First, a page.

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Publix GreenWise Market Magazine - August 2007

Pack a Perfect School Lunch

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School LunchTrade this lunch? No way! How to pack in taste - and nutrition - any kid will love.

One of the first things to write on your child's back-to-school supply list should be "nutritious lunches."

Kids who eat well are more likely to head to class with the energy, stamina, and self-esteem needed to be successful students. Of course, even a nutritionally "perfect" lunch isn't ideal if the youngster doesn't eat it, notes Sandra Nissenberg, R.D., author of Brown Bag Success: Making Healthy Lunches Your Kids Won't Trade.

To keep your brown bagger's lunch out of the trash, be sure it's made with his or her preferences in mind. "Get your kids involved in choosing what goes into the lunch and in helping to make it," Nissenberg says. Ask what shape to make a sandwich (try using large cookie cutters) or involve your child in making banana bread for the next day.

If your little one is stuck on peanut butter or some other type of sandwich, don't fight it. Instead, serve it on different types of bread - whole wheat bagels, English muffins, or pita bread. Add an extra ingredient, such as banana slices or shredded carrots with peanut butter, or sliced tomatoes with cheese.

Keep both the type of food and the portion size in mind when packing lunches. "Most parents think kids need the same amount of food an adult needs," says Nissenberg. "But too much food is a turn-off for a kid."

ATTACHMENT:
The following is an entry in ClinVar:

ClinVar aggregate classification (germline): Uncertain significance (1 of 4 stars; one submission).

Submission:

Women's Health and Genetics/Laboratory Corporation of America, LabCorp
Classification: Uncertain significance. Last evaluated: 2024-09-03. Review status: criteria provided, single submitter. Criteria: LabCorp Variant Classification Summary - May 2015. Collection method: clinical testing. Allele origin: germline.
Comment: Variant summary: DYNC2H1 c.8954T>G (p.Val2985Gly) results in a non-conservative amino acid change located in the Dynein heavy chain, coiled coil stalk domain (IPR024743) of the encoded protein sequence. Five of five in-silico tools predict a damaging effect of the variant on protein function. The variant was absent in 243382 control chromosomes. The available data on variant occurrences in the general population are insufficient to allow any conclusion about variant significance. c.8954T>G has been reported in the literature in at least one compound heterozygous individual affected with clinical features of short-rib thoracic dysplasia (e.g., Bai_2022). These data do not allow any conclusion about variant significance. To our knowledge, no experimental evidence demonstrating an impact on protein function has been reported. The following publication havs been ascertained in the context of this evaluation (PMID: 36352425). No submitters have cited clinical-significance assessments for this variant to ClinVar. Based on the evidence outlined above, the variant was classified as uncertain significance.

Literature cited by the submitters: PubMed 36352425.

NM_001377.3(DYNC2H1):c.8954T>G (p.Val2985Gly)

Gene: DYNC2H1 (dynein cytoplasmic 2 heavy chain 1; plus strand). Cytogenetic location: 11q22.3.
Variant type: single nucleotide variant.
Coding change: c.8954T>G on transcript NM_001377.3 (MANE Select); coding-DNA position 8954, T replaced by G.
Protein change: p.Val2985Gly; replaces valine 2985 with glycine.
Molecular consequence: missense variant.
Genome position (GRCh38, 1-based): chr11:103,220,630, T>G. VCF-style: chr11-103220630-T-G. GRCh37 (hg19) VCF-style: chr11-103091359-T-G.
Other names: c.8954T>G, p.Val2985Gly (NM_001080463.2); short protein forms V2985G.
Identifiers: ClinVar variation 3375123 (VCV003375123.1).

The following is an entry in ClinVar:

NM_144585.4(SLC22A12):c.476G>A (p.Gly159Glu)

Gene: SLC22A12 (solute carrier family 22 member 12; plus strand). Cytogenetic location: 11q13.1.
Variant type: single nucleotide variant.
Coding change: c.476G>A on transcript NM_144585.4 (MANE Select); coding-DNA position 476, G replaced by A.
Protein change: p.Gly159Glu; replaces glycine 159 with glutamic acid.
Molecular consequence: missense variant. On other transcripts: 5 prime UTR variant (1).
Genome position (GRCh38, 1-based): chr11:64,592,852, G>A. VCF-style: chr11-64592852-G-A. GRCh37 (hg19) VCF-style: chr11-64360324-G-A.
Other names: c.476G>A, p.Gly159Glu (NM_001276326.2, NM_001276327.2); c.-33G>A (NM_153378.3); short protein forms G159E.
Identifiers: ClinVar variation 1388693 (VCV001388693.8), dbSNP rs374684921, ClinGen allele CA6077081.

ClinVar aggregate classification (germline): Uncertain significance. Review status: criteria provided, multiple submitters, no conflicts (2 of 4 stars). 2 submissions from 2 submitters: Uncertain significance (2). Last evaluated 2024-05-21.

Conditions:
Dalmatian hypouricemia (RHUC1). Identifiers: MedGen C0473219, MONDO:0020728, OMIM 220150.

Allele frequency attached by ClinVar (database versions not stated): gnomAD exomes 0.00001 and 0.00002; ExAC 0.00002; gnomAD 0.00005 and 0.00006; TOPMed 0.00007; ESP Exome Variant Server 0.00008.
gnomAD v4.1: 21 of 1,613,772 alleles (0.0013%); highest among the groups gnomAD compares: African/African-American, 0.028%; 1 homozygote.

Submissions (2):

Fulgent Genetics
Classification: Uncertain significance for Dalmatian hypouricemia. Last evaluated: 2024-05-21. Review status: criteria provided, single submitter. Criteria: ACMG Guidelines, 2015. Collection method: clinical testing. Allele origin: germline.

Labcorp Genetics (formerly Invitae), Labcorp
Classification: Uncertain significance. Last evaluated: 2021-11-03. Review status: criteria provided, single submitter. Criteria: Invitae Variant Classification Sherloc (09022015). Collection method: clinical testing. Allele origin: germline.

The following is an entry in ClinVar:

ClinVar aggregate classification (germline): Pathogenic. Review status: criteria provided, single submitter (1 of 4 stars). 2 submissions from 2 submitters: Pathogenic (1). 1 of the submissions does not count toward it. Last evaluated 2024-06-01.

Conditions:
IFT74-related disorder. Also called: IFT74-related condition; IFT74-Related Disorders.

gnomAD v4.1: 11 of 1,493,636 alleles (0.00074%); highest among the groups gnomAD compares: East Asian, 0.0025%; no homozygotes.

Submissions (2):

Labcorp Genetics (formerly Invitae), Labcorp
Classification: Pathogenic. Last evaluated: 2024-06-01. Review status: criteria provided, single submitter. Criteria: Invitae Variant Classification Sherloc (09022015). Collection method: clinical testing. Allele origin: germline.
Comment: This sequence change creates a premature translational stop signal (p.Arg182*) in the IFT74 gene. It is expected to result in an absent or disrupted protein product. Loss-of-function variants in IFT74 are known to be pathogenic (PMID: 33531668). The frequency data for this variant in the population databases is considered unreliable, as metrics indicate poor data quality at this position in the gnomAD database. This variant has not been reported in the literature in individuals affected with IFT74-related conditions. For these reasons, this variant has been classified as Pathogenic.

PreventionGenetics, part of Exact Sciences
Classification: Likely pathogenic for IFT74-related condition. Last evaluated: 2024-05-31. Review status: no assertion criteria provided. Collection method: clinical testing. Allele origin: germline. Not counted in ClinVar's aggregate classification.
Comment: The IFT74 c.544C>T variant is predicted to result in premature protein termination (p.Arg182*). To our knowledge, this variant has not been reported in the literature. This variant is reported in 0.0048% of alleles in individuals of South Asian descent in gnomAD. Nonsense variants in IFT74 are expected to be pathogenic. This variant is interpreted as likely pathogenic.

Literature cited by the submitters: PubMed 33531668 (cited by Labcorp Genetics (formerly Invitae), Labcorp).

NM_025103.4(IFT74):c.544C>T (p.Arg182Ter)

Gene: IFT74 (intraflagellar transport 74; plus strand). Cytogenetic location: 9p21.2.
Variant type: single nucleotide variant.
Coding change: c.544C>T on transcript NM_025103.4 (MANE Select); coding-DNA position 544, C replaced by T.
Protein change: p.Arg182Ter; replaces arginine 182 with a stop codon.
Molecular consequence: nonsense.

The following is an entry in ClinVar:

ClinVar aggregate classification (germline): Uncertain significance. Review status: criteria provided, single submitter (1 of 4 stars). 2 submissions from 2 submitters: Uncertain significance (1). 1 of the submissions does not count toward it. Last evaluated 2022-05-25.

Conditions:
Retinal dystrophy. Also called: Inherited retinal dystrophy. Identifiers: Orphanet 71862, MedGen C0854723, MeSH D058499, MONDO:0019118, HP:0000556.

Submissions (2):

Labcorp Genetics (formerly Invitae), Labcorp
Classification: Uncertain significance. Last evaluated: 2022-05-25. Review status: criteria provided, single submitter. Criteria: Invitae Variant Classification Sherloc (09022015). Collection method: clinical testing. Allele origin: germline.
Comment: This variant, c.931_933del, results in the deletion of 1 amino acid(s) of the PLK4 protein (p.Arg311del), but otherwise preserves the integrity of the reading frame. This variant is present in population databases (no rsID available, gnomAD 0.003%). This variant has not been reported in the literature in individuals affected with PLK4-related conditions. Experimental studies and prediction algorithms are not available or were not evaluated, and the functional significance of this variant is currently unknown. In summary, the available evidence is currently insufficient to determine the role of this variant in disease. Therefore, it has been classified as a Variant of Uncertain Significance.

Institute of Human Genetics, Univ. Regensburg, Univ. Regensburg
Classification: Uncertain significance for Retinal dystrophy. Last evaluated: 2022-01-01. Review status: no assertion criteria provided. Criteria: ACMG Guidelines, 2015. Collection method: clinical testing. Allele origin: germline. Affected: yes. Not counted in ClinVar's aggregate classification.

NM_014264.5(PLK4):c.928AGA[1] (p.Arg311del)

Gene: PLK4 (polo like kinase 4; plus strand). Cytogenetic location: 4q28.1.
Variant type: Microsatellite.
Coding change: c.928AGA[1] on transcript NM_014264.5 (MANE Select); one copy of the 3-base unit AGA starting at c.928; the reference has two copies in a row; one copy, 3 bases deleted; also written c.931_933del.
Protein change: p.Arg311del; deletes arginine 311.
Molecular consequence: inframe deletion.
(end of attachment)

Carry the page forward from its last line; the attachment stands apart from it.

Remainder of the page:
Most grade-school children can fill up on a half sandwich (with one to three ounces of cheese, deli meat, or peanut butter), a third to a half cup of vegetables, a half or a small piece of fruit, ¾ to 1 cup of milk, and a small cookie or two. Remember that most kids want to eat their lunch as quickly as possible and head to the playground, so you're better off offering small amounts of a variety of foods.

Also, pay attention to the colors, textures, and flavors in the lunch box. A colorful selection - carrot sticks and green grapes - can make the lunch more appetizing. Fresh vegetables or popcorn, whole wheat pretzels, and whole wheat crackers add crunch appeal. Packing foods with flavors that complement each other - apples and cheese, for instance - also helps make lunch more palatable.

Lunch packers should also be sensitive to developmental stages that can affect food preferences, advises Nissenberg. Consider that a child with a loose tooth may not want to bite into an apple, and a child with braces probably won't go for popcorn.

Finally, don't forget the follow-up. Ask your child whether he enjoyed the lunch you packed together. Even if you don't always get a straight answer, it's a good way to start a conversation aimed at discovering your child's lunchtime "sweet spot" and packing a school lunch he wouldn't dream of trading.

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